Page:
Therefore, just because a practice was present in the West prior to 1054, doesn't make it Orthodox. Like Susan's pottery, one would have to examine it in light of Orthodoxy to see if it was a valid expression of Orthodoxy, or a symptom of the growing heterodoxy which would eventually lead Rome out of the Church. Practices after 1054 are even more problematic. Roman Catholics still believed many correct things (far more than, say, Muslims or Buddhists), and therefore they might develop useful thoughts or practices based on those correct things and without too much warping by the incorrect things. Or they might come up with a good idea that was also thoroughly mixed with their heterodox approach. It requires study, discernment, and, most importantly, submission to the Mind of the Church which was preserved in Orthodoxy to tell which was which (which is why, though I don't agree with them, I understand those who just take a blanket knee-jerk reaction of 'it's Western, avoid it'; they avoid the risk).
That was excellent. Thank you so much. I would like to comment, though. Even though there were problems in the marriage, was it not still a marriage? This is where my confusion comes in. Yes there were problems before, and after, 1054, but where do we say, definitively, that the two traditions are forever separated/divided? Why do some project it to 1204, or 1453, or 1717? Could someone also point me in the direction of some info on 1717? I have found plenty regarding 1204, and 1453, but nothing on 1717. Thanks, and God Bless!
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« Reply #71 on: April 28, 2009, 04:58:21 PM »

So when was the relationship over?

Well, the relationship is over as of right now, so maybe we can just settle for that!

The excommunications were rescinded, though communion not restored, so I'm not sure this is even quite that simple.
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« Reply #72 on: April 28, 2009, 05:04:21 PM »

That was excellent. Thank you so much. I would like to comment, though. Even though there were problems in the marriage, was it not still a marriage? This is where my confusion comes in. Yes there were problems before, and after, 1054, but where do we say, definitively, that the two traditions are forever separated/divided? Why do some project it to 1204, or 1453, or 1717? Could someone also point me in the direction of some info on 1717? I have found plenty regarding 1204, and 1453, but nothing on 1717. Thanks, and God Bless!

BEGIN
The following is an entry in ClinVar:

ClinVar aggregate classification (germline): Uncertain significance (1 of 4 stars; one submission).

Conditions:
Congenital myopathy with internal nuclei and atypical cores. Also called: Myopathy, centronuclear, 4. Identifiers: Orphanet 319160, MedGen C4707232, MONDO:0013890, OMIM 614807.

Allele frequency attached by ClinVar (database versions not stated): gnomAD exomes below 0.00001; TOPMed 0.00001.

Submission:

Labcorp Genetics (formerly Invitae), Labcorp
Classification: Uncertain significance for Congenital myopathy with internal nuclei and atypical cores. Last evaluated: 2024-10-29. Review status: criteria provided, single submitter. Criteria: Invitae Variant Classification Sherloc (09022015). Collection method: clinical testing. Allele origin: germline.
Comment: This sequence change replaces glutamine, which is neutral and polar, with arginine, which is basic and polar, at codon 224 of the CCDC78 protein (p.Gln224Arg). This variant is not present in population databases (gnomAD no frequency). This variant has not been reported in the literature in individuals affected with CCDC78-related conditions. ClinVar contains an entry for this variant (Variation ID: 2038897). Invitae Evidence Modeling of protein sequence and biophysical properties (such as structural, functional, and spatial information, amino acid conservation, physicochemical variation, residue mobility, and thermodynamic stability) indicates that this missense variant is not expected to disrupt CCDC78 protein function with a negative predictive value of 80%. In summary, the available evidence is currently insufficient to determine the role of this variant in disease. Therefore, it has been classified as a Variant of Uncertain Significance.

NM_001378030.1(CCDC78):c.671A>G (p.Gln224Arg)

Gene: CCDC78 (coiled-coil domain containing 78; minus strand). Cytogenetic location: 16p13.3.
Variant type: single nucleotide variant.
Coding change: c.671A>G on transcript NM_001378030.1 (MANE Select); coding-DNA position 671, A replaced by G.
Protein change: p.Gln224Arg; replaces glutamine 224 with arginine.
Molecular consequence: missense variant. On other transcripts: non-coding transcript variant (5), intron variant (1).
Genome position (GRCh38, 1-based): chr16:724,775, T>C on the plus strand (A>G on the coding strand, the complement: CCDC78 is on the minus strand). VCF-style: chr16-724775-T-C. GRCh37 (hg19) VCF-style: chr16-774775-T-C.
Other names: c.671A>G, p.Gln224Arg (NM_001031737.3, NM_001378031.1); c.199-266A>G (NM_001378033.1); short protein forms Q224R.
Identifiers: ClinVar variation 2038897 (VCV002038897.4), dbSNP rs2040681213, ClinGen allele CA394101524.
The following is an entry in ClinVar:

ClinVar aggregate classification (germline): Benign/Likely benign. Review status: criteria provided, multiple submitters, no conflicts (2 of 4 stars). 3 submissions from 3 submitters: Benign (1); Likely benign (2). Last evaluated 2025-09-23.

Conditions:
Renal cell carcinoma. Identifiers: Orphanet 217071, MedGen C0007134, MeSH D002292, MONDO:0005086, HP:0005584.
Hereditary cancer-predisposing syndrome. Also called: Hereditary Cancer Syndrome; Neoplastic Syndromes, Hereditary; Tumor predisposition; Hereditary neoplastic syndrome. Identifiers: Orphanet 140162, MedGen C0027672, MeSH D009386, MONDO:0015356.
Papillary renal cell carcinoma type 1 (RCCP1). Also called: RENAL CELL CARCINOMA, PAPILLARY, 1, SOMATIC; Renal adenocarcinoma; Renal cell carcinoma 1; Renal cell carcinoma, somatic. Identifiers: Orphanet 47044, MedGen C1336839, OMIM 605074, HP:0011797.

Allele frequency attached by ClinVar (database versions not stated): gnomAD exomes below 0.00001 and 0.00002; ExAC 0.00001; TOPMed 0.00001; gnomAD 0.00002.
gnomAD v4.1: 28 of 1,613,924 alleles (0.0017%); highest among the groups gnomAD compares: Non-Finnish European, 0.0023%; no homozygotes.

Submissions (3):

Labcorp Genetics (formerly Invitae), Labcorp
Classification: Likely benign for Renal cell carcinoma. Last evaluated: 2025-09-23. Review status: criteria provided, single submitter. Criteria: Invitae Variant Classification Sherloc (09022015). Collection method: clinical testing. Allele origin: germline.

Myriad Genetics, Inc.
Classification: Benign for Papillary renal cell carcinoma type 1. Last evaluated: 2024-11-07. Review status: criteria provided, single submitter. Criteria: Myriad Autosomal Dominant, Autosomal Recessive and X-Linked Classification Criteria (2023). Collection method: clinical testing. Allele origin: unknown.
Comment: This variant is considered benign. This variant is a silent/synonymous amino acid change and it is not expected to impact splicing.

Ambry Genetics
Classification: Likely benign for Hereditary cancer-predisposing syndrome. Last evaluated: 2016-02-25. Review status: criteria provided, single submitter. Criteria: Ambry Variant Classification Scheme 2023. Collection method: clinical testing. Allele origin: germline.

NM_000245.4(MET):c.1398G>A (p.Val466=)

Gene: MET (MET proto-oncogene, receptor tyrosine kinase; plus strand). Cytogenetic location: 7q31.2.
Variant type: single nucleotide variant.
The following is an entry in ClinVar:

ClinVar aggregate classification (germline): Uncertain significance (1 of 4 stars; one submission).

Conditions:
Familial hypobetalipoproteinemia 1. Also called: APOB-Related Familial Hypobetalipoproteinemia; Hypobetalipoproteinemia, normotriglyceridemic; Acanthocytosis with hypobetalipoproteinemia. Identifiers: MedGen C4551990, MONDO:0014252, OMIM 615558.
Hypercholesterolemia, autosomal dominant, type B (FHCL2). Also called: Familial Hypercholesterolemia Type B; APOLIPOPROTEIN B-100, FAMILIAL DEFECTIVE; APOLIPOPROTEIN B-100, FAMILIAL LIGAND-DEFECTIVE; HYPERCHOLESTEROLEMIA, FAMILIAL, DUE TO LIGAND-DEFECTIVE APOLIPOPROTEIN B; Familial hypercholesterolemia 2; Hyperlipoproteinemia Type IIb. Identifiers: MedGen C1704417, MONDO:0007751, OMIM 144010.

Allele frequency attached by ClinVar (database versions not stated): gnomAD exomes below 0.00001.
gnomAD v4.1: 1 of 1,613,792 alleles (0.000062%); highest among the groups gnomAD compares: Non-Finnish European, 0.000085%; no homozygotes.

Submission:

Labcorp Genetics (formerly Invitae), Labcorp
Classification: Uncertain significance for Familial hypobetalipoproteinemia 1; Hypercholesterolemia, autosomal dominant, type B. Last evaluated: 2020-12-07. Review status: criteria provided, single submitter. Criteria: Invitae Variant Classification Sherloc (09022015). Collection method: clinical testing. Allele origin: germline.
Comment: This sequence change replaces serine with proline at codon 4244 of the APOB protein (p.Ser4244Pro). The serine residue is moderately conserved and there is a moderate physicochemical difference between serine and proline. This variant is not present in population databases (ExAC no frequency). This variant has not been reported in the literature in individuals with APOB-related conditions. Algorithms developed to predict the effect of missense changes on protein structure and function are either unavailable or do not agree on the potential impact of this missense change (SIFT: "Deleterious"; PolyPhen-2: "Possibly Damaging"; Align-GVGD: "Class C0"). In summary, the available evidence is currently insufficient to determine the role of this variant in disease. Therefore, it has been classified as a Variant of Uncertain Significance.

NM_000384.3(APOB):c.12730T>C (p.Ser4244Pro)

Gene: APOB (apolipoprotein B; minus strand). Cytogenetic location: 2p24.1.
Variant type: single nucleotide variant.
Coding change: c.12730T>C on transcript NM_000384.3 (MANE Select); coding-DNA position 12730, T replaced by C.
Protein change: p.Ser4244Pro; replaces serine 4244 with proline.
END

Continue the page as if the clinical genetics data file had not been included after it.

Well, like any analogy, it can only be pressed so far. The only actual marriage here was the one between The Church and Christ, not between East and West. I use 1054 because that is the date that Rome itself told the rest of the Church "If you don't accept my errors (particularly papalism), we are no longer One Church". Before that, the East could overlook the growing errors in the West or remonstrate with them in the hope of correcting them (both strategies pursued by various saints and hieararchies at various times), but after that it was Rome stating they were no longer part of the Church (obviously they defined it otherwise).

In other words, part of the confusion comes because the East did not eject the West from the Church. The West took itself out. Various portions of the East may have tried to maintain the relationship for longer periods than others which would give a different date 'in practice' for Constantinople vs. Antioch. And there were multiple attempts at rapprochement initiated on one side or the other which further muddy the waters. But 1054 is Rome's date for when they left.
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« Reply #73 on: April 28, 2009, 05:40:41 PM »